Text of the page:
First of all there was a massive screeching spasm from my left shoulder to my spine. “Oh golly gosh that was ever so painful” emanated from my mouth (or words to that effect with more effs in them) followed by another two, equally violent, thrusting explosions causing me to double up in torture.  Then the left knee breaks into an immediate gripping spike of searing agony, closely followed by a paroxysm of bone-snapping intensity encompassing the shin and ankle when, damn me, the right ankle, shin and knee erupt in harmony.

That little lot stun me into an insular silence slowly becoming aware of the growing vice-like torment overtaking my teeth and gums.  Eventually, I forced myself back to reality to reach for the lidocaine plasters and xylocaine, designed to relieve the body and mouth respectively.

Like most chronics, I need far more than the ‘recommended dose’ of medication to even scratch the surface of the misery engulfing me.  I was so frustrated then, the plans for the day suddenly disappearing.  I no longer fear the reaction of my wife as she has long ago accepted the inevitability of uncertainty for our plans.

Sometimes her acceptance of this brings out feelings of being ignored in me.  In all fairness, what else can she do to survive life with me.  I don’t envy her existence with me at all and am grateful every day for her being there.  So many chronics have lost or never found that comfort.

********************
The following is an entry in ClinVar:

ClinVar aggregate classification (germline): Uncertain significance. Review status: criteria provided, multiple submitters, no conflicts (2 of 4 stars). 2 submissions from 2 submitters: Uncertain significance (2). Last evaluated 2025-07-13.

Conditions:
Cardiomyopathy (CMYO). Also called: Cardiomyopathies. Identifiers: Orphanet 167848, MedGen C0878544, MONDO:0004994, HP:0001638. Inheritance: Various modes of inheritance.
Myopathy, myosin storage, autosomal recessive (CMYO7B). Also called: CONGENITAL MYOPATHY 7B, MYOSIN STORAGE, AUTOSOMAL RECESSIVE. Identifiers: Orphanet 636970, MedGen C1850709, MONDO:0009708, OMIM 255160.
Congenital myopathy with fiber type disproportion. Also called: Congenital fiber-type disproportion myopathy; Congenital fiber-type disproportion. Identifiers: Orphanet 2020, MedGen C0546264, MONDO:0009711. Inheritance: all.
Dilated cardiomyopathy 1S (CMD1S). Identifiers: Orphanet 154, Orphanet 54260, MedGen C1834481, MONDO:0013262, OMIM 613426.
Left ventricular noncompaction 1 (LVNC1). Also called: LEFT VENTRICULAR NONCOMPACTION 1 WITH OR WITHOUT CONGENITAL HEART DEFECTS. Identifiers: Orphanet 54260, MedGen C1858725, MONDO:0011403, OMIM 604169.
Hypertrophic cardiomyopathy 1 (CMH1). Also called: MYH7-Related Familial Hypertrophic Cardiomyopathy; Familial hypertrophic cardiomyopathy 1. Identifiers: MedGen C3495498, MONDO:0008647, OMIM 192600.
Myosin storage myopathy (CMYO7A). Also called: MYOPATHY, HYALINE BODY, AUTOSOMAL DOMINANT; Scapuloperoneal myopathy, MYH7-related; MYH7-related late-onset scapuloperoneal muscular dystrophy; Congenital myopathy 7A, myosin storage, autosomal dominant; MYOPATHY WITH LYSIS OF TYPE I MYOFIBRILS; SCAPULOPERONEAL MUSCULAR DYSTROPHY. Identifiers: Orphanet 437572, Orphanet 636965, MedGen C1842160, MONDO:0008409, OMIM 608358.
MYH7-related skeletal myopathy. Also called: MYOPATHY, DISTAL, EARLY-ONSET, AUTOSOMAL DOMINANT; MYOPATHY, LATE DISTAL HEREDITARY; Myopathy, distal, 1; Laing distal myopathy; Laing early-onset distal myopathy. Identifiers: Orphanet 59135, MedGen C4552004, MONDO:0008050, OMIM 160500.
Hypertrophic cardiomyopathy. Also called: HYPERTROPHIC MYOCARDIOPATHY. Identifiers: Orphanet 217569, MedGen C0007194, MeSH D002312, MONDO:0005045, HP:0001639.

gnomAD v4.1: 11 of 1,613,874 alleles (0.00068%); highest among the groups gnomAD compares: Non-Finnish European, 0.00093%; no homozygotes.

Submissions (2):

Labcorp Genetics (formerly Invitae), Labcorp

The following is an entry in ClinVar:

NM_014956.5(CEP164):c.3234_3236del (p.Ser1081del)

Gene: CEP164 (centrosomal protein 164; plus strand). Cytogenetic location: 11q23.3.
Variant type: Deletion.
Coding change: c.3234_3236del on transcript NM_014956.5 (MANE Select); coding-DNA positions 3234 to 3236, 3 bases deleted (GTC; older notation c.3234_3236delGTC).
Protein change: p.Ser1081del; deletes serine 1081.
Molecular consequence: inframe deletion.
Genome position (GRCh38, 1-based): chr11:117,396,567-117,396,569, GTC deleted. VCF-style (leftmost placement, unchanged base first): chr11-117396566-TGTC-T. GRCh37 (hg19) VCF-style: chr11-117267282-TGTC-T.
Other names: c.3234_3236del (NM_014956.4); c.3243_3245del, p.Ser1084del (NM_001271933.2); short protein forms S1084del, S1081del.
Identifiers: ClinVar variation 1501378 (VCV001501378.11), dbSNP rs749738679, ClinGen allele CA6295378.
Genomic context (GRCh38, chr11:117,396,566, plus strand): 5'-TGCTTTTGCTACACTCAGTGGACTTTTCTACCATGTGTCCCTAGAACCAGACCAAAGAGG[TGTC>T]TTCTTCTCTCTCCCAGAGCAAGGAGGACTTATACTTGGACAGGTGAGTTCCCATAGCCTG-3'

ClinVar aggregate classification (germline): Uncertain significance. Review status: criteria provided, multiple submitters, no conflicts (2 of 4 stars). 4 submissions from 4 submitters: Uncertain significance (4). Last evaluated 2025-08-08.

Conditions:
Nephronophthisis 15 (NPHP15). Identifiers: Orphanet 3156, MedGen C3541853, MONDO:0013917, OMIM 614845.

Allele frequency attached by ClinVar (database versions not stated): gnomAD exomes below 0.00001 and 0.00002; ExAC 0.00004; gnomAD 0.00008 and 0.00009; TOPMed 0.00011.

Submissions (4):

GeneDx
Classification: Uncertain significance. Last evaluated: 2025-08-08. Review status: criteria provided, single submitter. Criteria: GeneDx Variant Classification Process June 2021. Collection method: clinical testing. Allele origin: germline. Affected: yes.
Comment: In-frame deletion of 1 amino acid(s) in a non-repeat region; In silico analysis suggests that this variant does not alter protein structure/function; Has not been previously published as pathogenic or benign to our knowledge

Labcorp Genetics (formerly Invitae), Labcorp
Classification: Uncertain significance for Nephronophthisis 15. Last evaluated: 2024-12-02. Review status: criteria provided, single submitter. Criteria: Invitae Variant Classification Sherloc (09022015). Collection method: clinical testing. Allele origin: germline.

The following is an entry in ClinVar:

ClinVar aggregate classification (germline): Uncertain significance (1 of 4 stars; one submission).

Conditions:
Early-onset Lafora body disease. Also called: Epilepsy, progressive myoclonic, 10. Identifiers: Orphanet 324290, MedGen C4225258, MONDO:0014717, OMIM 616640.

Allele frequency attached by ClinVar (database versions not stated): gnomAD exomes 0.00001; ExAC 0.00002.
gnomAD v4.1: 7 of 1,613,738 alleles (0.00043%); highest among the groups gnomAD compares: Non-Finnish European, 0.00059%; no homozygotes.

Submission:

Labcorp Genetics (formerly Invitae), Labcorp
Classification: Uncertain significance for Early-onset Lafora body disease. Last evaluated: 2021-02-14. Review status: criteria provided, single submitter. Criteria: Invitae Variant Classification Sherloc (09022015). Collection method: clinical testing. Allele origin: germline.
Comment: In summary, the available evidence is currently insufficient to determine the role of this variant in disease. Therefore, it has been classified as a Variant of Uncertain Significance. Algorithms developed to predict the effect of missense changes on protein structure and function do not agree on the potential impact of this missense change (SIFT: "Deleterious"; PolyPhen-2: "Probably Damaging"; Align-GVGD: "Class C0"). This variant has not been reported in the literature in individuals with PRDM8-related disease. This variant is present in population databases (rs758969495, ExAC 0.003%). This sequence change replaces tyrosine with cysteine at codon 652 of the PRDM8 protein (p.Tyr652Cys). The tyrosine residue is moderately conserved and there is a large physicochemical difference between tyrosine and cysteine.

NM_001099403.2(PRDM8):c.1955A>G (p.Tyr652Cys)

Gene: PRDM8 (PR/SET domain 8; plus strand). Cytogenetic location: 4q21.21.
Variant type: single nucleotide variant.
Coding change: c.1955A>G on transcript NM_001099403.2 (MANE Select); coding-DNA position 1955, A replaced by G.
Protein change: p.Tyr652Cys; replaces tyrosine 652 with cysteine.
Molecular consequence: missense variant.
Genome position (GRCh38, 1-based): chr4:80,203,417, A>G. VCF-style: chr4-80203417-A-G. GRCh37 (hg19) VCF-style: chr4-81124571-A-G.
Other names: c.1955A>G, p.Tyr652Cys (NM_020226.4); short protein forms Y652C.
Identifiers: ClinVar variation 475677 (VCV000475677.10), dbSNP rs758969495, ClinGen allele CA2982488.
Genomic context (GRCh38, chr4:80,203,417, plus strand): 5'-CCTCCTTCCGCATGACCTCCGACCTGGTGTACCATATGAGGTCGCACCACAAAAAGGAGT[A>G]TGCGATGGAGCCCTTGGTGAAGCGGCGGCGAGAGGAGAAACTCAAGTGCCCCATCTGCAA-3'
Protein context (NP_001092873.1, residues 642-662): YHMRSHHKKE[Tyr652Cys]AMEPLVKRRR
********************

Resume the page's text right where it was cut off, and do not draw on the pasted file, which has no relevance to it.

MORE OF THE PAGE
Slowly the pain recedes enough that I could take the long and interesting telephone call from a journalist pain campaigner.  Initially buoyed up, I remembered in time, that I am no longer capable of getting involved in more causes, especially ones that would mean alienating the very people I need to agree to help chronics.

The only escape, since the day was wrenched away, was the two hours exhausted sleep I got in the late afternoon followed by an evening of more distraction in a streaming episode of an Australian drama and then three old episodes of Star Trek: The Next Generation currently playing on the Sci Fi channel.

Oh how we both loved this series.  Even now, some 35 years or so later, we can repeat lines of script to one another.  Series Two was playing.  The one where the role of the ship’s doctor is taken by Diana Muldaur who starred in the original Star Trek.  Her character of Katherine Pulaski was far better shaped than the ever hairstyle-changing Beverly Crusher.  It’s a pity she was only in one series and not in the later storyline inspiring 5 series.   Even so, the first of the episodes was about the human genome and gene splicing which was only being talked about in the late 1980s.

Gawd how I laughed (to Rosie’s annoyance) at the plasticky tricorders, phasers and desktop computers, now digitally remastered in all their gimmicky-looking glory.  Then I marvelled at how so much of the future technology has become reality except for the force fields and transporters.  I believe though that there have been experiments with force field technology but who knows what exists in secret now.

What links this escapism with the rest of the day, is that one of the storylines showed the 23rd century’s inability to cure arthritic pain when the characters are rapidly ageing.

A tale of things to come?  I hope not. We’ve got to progress further than that.

Hopefully,  Affa Sair will change the present timeline in a pain-defeating causality loop!